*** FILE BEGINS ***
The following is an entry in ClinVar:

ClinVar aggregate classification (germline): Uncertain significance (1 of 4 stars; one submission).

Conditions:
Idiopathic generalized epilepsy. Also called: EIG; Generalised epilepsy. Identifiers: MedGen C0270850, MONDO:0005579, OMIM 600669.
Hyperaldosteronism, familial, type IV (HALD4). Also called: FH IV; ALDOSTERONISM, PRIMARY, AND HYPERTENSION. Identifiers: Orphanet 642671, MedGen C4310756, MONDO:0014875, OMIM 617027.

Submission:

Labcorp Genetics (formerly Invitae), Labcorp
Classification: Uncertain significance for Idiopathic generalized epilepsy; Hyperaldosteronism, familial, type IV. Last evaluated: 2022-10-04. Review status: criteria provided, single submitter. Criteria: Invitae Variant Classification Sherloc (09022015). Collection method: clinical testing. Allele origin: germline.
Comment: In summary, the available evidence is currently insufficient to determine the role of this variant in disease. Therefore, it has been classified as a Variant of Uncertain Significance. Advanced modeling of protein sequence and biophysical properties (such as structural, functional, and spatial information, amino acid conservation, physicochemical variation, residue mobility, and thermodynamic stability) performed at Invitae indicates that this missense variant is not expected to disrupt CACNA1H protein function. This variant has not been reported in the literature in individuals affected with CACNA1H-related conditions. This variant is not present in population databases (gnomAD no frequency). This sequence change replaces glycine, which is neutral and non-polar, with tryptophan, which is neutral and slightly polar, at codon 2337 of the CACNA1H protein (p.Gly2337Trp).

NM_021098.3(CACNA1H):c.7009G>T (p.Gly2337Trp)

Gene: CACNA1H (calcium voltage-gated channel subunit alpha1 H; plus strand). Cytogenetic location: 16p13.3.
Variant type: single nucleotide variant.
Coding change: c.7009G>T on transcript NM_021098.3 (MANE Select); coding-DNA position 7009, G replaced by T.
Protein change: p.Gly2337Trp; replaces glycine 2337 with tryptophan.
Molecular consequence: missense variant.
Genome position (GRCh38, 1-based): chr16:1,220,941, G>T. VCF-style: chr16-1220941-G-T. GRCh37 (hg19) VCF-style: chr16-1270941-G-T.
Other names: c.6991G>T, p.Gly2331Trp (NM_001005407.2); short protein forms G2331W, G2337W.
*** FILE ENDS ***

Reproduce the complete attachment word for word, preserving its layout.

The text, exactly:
The following is an entry in ClinVar:

ClinVar aggregate classification (germline): Uncertain significance (1 of 4 stars; one submission).

Conditions:
Idiopathic generalized epilepsy. Also called: EIG; Generalised epilepsy. Identifiers: MedGen C0270850, MONDO:0005579, OMIM 600669.
Hyperaldosteronism, familial, type IV (HALD4). Also called: FH IV; ALDOSTERONISM, PRIMARY, AND HYPERTENSION. Identifiers: Orphanet 642671, MedGen C4310756, MONDO:0014875, OMIM 617027.

Submission:

Labcorp Genetics (formerly Invitae), Labcorp
Classification: Uncertain significance for Idiopathic generalized epilepsy; Hyperaldosteronism, familial, type IV. Last evaluated: 2022-10-04. Review status: criteria provided, single submitter. Criteria: Invitae Variant Classification Sherloc (09022015). Collection method: clinical testing. Allele origin: germline.
Comment: In summary, the available evidence is currently insufficient to determine the role of this variant in disease. Therefore, it has been classified as a Variant of Uncertain Significance. Advanced modeling of protein sequence and biophysical properties (such as structural, functional, and spatial information, amino acid conservation, physicochemical variation, residue mobility, and thermodynamic stability) performed at Invitae indicates that this missense variant is not expected to disrupt CACNA1H protein function. This variant has not been reported in the literature in individuals affected with CACNA1H-related conditions. This variant is not present in population databases (gnomAD no frequency). This sequence change replaces glycine, which is neutral and non-polar, with tryptophan, which is neutral and slightly polar, at codon 2337 of the CACNA1H protein (p.Gly2337Trp).

NM_021098.3(CACNA1H):c.7009G>T (p.Gly2337Trp)

Gene: CACNA1H (calcium voltage-gated channel subunit alpha1 H; plus strand). Cytogenetic location: 16p13.3.
Variant type: single nucleotide variant.
Coding change: c.7009G>T on transcript NM_021098.3 (MANE Select); coding-DNA position 7009, G replaced by T.
Protein change: p.Gly2337Trp; replaces glycine 2337 with tryptophan.
Molecular consequence: missense variant.
Genome position (GRCh38, 1-based): chr16:1,220,941, G>T. VCF-style: chr16-1220941-G-T. GRCh37 (hg19) VCF-style: chr16-1270941-G-T.
Other names: c.6991G>T, p.Gly2331Trp (NM_001005407.2); short protein forms G2331W, G2337W.